Although, according to the census data, there has been a dynamic increase in the Hindi-speaking-population from 1971 to 2011.

As the above data indicates, Hindi and Kashmiri are the only languages which have seen progress. Hindi has become the fastest growing language in India at 25.19%, summing up approximately to 10 crore speakers between 2001-2011.

 

Hindi, as per the data, accommodates about 56 mother tongues (apart from the "others" section), including "Hindi" as a dialect as well as Bhojpuri, Chhattisgarhi, Rajasthani and Haryanvi, all these three are among several who have requested to become separate scheduled languages.

The "Hindi" dialect under the scheduled language was spoken by about 32 crores i.e around 26% of the Indian population in 2011.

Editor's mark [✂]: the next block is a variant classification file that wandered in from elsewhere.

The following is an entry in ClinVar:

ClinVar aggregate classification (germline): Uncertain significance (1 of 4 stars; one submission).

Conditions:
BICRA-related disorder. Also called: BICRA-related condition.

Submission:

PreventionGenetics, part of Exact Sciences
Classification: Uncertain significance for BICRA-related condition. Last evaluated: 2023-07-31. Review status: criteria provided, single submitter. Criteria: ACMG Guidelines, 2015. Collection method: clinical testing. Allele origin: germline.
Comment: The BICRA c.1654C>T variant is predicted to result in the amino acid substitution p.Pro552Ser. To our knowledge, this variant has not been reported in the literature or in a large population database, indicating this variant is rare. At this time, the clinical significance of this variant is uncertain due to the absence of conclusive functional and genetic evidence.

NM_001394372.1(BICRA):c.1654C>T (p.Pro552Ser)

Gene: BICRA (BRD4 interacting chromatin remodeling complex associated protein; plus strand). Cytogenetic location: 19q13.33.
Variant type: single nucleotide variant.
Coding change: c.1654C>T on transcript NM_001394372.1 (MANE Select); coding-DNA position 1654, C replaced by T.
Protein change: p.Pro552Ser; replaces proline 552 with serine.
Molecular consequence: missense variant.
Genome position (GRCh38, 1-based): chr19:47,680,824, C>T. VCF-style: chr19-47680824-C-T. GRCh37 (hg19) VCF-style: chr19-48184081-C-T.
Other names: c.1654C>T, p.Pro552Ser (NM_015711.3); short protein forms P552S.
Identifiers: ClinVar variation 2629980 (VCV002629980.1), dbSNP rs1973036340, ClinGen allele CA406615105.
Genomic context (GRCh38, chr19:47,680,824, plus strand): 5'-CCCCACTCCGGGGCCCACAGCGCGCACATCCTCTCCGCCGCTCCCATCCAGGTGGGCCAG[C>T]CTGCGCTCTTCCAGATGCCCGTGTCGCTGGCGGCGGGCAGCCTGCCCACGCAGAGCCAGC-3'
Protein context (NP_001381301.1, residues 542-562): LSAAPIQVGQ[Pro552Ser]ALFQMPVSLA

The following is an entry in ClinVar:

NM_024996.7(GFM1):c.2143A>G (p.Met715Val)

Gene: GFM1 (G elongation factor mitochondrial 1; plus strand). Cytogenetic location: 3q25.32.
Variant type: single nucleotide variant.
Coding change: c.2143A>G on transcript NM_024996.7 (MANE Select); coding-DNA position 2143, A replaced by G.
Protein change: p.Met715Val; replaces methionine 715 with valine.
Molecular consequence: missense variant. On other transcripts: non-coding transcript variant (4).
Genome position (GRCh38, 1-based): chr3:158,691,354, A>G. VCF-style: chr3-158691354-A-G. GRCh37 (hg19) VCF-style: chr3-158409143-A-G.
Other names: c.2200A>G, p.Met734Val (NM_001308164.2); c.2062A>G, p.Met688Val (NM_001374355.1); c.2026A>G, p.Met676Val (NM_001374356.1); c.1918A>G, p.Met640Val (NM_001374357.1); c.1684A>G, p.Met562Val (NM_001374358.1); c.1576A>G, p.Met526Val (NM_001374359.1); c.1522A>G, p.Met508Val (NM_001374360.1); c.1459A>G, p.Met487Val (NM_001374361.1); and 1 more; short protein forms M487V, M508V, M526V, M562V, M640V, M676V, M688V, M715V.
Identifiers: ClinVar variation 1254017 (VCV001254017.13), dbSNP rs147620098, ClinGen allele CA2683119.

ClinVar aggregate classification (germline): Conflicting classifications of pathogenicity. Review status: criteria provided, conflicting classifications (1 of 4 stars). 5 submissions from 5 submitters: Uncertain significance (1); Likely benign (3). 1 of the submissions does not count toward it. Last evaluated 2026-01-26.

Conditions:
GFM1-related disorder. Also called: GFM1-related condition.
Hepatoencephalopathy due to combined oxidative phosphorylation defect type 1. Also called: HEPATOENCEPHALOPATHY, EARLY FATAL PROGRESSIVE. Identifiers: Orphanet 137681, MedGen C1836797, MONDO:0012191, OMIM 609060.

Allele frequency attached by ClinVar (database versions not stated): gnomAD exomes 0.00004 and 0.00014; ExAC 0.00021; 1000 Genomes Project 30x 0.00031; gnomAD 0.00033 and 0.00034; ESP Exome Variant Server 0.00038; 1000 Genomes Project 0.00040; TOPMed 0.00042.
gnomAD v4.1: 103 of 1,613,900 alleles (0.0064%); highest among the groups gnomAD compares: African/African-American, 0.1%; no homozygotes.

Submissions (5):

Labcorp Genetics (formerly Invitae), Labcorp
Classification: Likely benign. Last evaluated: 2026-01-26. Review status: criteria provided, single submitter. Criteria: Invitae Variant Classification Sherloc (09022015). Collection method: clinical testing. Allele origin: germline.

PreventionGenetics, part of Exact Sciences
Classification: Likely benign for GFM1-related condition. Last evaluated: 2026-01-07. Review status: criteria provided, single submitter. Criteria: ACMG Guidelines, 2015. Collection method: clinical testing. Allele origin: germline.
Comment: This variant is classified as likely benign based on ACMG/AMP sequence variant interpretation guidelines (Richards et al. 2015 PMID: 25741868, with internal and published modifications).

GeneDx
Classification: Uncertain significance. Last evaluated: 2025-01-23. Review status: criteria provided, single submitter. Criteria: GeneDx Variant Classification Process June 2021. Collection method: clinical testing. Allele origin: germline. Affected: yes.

The graph also points out that the southern States (AP and Telangana figure together in the 2011 data), and northeastern States, apart from Arunachal Pradesh and Sikkim,  have the lowest proportion of the general speaking population. The share of Hindi-speaking people in Gujarat is significantly lower than most States, according to the data.

Kerala has the lowest native Hindi speakers of only 0.6% of the State population, the least in India, and Tamil Nadu has the smallest percentage of 2.11% of general speakers.

The Southern States:

 

The Tamil (-5%) and Malayalam (-10%)-speaking population is falling across most States in north India even as Tamil Nadu and Kerala saw over 33% increase in the number of Hindi, Bengali, Assamese and Odia speakers, indicating a reverse migration trend from earlier decades when people from the two southern States migrated in large numbers to the north, The Times of India reported.

Kannada is constant at the eighth place with the number of speakers increasing from approximately about 3.7 crores to 4.3 crores.